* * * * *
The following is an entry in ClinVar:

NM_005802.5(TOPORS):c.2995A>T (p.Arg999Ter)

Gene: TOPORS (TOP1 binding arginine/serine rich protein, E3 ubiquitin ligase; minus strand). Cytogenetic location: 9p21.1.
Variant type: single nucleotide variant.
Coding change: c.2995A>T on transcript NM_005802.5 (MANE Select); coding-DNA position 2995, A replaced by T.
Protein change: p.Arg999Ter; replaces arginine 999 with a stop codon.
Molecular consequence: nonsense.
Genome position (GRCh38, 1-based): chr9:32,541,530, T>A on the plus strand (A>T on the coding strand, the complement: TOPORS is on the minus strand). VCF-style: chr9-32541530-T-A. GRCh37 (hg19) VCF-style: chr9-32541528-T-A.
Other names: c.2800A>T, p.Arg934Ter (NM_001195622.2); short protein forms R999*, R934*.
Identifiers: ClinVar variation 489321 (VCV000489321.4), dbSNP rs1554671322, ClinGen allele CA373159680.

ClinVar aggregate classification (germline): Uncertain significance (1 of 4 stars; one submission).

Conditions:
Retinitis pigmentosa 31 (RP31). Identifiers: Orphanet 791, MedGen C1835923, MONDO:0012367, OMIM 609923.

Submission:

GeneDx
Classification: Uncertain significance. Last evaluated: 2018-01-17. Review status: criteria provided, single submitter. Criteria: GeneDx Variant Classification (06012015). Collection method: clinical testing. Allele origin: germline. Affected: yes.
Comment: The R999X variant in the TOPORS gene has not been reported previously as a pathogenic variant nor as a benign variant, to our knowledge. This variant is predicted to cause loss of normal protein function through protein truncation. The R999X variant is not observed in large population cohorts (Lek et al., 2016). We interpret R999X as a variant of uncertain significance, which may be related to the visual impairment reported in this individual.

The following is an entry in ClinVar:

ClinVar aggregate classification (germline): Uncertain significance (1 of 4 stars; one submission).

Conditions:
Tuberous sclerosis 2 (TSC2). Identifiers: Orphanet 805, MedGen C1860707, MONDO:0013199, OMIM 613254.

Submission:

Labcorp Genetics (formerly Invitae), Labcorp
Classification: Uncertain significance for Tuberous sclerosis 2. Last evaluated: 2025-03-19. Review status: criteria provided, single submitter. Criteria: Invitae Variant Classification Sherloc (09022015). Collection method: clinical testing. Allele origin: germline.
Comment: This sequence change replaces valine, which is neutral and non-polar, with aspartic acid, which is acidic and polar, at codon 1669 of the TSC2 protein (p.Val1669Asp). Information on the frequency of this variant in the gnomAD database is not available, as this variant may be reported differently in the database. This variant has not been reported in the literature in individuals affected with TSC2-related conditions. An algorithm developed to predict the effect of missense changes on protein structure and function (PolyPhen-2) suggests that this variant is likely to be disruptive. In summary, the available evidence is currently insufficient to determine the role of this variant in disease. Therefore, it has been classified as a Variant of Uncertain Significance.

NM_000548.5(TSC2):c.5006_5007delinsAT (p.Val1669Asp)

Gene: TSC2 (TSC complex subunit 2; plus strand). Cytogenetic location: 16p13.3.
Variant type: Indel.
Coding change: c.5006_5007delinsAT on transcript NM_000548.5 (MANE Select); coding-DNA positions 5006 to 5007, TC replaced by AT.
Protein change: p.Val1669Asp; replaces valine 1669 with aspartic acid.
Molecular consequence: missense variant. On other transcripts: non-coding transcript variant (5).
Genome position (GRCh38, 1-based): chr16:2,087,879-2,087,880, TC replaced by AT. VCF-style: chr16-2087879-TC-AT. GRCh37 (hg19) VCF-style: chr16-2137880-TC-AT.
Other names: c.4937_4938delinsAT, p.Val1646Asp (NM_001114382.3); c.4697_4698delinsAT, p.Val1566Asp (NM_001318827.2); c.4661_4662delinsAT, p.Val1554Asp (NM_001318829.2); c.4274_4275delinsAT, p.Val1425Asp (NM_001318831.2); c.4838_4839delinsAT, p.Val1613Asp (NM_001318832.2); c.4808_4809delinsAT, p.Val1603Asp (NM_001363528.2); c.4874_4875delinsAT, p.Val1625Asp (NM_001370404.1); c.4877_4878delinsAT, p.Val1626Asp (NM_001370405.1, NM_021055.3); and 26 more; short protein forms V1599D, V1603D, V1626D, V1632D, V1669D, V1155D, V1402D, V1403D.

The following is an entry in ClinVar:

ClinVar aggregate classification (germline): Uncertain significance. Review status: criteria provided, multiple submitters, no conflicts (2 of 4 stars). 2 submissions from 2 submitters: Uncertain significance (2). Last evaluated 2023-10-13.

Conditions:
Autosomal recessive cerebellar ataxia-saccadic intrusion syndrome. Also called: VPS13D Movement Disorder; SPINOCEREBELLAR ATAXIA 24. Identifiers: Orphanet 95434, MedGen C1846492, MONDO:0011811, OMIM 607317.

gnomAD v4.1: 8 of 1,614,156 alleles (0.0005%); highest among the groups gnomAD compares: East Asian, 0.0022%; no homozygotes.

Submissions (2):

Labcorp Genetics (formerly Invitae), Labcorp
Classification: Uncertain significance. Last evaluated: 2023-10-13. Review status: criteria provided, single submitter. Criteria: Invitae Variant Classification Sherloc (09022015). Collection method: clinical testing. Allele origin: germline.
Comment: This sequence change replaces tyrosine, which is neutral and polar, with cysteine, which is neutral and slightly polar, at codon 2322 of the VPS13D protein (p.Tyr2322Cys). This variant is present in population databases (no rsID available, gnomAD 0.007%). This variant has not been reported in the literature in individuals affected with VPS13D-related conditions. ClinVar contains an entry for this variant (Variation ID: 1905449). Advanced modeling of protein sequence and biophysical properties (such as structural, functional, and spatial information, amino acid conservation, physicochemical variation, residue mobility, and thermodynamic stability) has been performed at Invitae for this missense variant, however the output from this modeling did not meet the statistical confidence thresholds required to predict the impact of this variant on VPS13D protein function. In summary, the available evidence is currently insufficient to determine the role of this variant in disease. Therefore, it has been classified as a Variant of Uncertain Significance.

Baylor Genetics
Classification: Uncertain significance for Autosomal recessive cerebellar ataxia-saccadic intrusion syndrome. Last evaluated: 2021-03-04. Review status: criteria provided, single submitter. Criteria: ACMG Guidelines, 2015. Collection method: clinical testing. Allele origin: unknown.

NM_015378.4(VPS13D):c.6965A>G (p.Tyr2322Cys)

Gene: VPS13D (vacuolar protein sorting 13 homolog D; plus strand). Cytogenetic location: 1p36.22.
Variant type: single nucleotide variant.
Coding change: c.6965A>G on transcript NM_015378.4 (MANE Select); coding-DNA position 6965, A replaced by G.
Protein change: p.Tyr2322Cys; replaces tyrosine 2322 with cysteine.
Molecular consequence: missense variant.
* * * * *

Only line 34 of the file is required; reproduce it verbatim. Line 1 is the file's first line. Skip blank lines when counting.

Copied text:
The following is an entry in ClinVar: